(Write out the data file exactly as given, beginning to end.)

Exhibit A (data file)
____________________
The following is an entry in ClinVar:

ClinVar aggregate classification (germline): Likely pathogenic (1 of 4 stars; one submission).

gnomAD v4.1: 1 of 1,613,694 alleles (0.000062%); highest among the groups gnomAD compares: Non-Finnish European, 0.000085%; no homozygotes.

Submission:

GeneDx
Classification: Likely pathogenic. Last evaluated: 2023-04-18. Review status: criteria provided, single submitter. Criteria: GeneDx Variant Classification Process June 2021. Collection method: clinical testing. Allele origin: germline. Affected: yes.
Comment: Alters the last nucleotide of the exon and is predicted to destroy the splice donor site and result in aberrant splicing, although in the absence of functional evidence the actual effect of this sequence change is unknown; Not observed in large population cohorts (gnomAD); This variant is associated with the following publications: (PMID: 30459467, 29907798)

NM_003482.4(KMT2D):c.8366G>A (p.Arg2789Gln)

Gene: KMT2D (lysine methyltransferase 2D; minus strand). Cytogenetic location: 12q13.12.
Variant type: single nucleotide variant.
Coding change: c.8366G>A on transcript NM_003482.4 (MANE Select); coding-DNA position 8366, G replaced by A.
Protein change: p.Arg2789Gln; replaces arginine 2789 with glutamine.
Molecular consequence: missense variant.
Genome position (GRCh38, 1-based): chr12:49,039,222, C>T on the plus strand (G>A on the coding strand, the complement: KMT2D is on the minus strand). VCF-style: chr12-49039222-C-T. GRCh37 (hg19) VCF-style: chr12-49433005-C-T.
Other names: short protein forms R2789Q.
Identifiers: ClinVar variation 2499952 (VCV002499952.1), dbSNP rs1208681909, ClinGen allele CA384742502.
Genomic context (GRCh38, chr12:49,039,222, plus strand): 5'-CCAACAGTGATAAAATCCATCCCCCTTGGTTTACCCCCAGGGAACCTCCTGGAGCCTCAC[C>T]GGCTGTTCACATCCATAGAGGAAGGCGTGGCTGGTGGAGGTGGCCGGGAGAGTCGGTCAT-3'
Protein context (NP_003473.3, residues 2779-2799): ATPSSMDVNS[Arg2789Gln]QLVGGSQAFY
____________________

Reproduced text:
The following is an entry in ClinVar:

ClinVar aggregate classification (germline): Likely pathogenic (1 of 4 stars; one submission).

gnomAD v4.1: 1 of 1,613,694 alleles (0.000062%); highest among the groups gnomAD compares: Non-Finnish European, 0.000085%; no homozygotes.

Submission:

GeneDx
Classification: Likely pathogenic. Last evaluated: 2023-04-18. Review status: criteria provided, single submitter. Criteria: GeneDx Variant Classification Process June 2021. Collection method: clinical testing. Allele origin: germline. Affected: yes.
Comment: Alters the last nucleotide of the exon and is predicted to destroy the splice donor site and result in aberrant splicing, although in the absence of functional evidence the actual effect of this sequence change is unknown; Not observed in large population cohorts (gnomAD); This variant is associated with the following publications: (PMID: 30459467, 29907798)

NM_003482.4(KMT2D):c.8366G>A (p.Arg2789Gln)

Gene: KMT2D (lysine methyltransferase 2D; minus strand). Cytogenetic location: 12q13.12.
Variant type: single nucleotide variant.
Coding change: c.8366G>A on transcript NM_003482.4 (MANE Select); coding-DNA position 8366, G replaced by A.
Protein change: p.Arg2789Gln; replaces arginine 2789 with glutamine.
Molecular consequence: missense variant.
Genome position (GRCh38, 1-based): chr12:49,039,222, C>T on the plus strand (G>A on the coding strand, the complement: KMT2D is on the minus strand). VCF-style: chr12-49039222-C-T. GRCh37 (hg19) VCF-style: chr12-49433005-C-T.
Other names: short protein forms R2789Q.
Identifiers: ClinVar variation 2499952 (VCV002499952.1), dbSNP rs1208681909, ClinGen allele CA384742502.
Genomic context (GRCh38, chr12:49,039,222, plus strand): 5'-CCAACAGTGATAAAATCCATCCCCCTTGGTTTACCCCCAGGGAACCTCCTGGAGCCTCAC[C>T]GGCTGTTCACATCCATAGAGGAAGGCGTGGCTGGTGGAGGTGGCCGGGAGAGTCGGTCAT-3'
Protein context (NP_003473.3, residues 2779-2799): ATPSSMDVNS[Arg2789Gln]QLVGGSQAFY